Swiss bank sees record year as Hong Kong tycoons pass the baton
KENJI KAWASE, Nikkei deputy editor
HONG KONG -- For a Geneva-based private bank established well over 200 years ago, the timing seems just right to expand in Hong Kong. Vincent Duhamel, a capital partner and the head of Asia for Lombard Odier, revealed in an interview with the Nikkei Asian Review that his bank is enjoying a "record year" in terms of new clients and assets in the territory.
Duhamel, a 25-year veteran of the financial industry, attributes this mainly to a shift from first-generation entrepreneurs to their second-generation heirs.
Unlike large full-service banks, such as Citibank and HSBC, Lombard Odier neither lends money nor underwrites initial public offerings. It only accepts clients' wealth and tries to increase it as much as possible through prudent investment. For some clients, this pure focus on private banking is seen as an advantage over larger banks because "there is no potential conflict of interest."
Duhamel knows who his clients are -- and aren't. "For the first generation of entrepreneurs, we are not suited," he said, as Lombard Odier is not involved in providing new funding. Another reason Duhamel's bank is not an attractive option for many self-made, risk-taking entrepreneurs? "We are too boring for them, and we are too stable."
Changing of the guards
On the other hand, the sons and daughters of these founders, having been born into wealth, seem to have a different mindset. "Second-generation successors normally do not want to take risks," according to Duhamel.
As first-generation Hong Kong tycoons, such as Li Ka-shing and Lee Shau-kee, are now in their 80s, transitions in corporate management and personal wealth are gradually getting underway. Unlike the first generation, who started from scratch and had nothing to lose, their children are "risk adverse," Duhamel said. "They are afraid of losing their wealth. They want to do better. And that suits us much better. They are like us, more wealth-preservation oriented. We don't take unnecessary risks."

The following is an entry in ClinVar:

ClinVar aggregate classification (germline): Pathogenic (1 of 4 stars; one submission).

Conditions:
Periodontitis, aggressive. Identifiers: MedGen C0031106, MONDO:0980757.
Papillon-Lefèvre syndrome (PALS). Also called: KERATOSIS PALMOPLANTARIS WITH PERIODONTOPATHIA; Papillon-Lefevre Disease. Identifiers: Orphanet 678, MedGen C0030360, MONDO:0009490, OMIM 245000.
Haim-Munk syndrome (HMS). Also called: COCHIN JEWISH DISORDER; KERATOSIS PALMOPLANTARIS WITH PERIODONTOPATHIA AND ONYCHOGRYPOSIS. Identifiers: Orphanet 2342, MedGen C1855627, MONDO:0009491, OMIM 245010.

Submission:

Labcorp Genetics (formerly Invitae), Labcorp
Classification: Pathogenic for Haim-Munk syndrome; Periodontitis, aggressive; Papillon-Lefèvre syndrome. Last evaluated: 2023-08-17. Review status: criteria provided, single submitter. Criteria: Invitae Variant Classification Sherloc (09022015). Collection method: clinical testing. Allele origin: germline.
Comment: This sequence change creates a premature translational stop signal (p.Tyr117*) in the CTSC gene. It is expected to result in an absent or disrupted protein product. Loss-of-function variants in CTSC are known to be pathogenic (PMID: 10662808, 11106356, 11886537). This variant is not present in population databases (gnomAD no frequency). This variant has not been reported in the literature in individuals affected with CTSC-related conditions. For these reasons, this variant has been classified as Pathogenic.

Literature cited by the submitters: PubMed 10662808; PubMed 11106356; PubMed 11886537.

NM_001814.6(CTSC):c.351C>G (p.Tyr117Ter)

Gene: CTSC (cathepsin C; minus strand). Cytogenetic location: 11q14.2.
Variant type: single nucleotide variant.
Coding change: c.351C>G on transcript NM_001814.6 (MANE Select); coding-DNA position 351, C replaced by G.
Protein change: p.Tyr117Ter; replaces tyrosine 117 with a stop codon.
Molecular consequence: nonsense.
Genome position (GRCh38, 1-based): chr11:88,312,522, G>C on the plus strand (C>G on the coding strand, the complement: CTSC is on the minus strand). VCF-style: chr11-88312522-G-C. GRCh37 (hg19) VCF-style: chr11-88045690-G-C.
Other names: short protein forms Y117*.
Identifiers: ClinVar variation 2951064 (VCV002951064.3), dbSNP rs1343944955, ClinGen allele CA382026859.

As a privately owned partnership, the bank generally refrains from providing concrete figures on its performance. But Duhamel offered a glimpse of the kind of new clients he is getting in Hong Kong.
"Client A," for example, is a typical entrepreneurial family in Hong Kong that made its fortune in textiles and real estate -- and it is in the midst of passing the baton from one generation to the next. The family previously entrusted around $500 million in liquid assets to various major international banks, such as Goldman Sachs and UBS, but it recently diverted $30 million of that amount to Lombard Odier. Although this is a tiny fraction of the family's wealth, Duhamel said he is quite positive about gaining a larger share, as "so far we are doing better than the other (banks)."
Value of prudence
Mainland China, another crucial market in the region, is a different story. Even though most of the entrepreneurs there are first-generation, "because of a lack of alternatives, there is more interest in what we are doing." China's strict capital controls severely limit citizens' investment options. The decision by China's National Social Security Fund in 2012 to choose Lombard Odier as one of the 12 global financial institutions, along with JP Morgan and Schroders, to help manage the multibillion-dollar social security fund also helped boost the private bank's credibility among Chinese investors.
But in dealing with mainland China, Duhamel uses the word "carefully." Not only does China "still have foreign exchange control, so you cannot deal with the fund inside China," but there is a much larger issue of knowing your clients. Since the wealthy are often either corrupt officials using their political clout or businesspeople who are close to those officials, it is important "to be able to identify and be comfortable with the source of funds that you are dealing with," he said.
"You have to be very careful with politically exposed people, or the PEPs," he added. Duhamel, who has experience working at American banks, recalled how major financial institutions went on a hiring spree of sons and daughters of the Chinese Communist Party leaders 10 years ago. It was "the thing to do," he said, as it was a guaranteed way to "get mandates and work done there." This race to snap up cadres' offspring -- which Lombard Odier was not a part of -- has now come back to haunt those financial institutions, highlighting the risks involved in trying to grow too quickly in mainland China. "Organizations like ours have no benefit in getting involved in a scandal with the PEPs," Duhamel said. "The reputation that we built for 200 years could be destroyed in a day or two."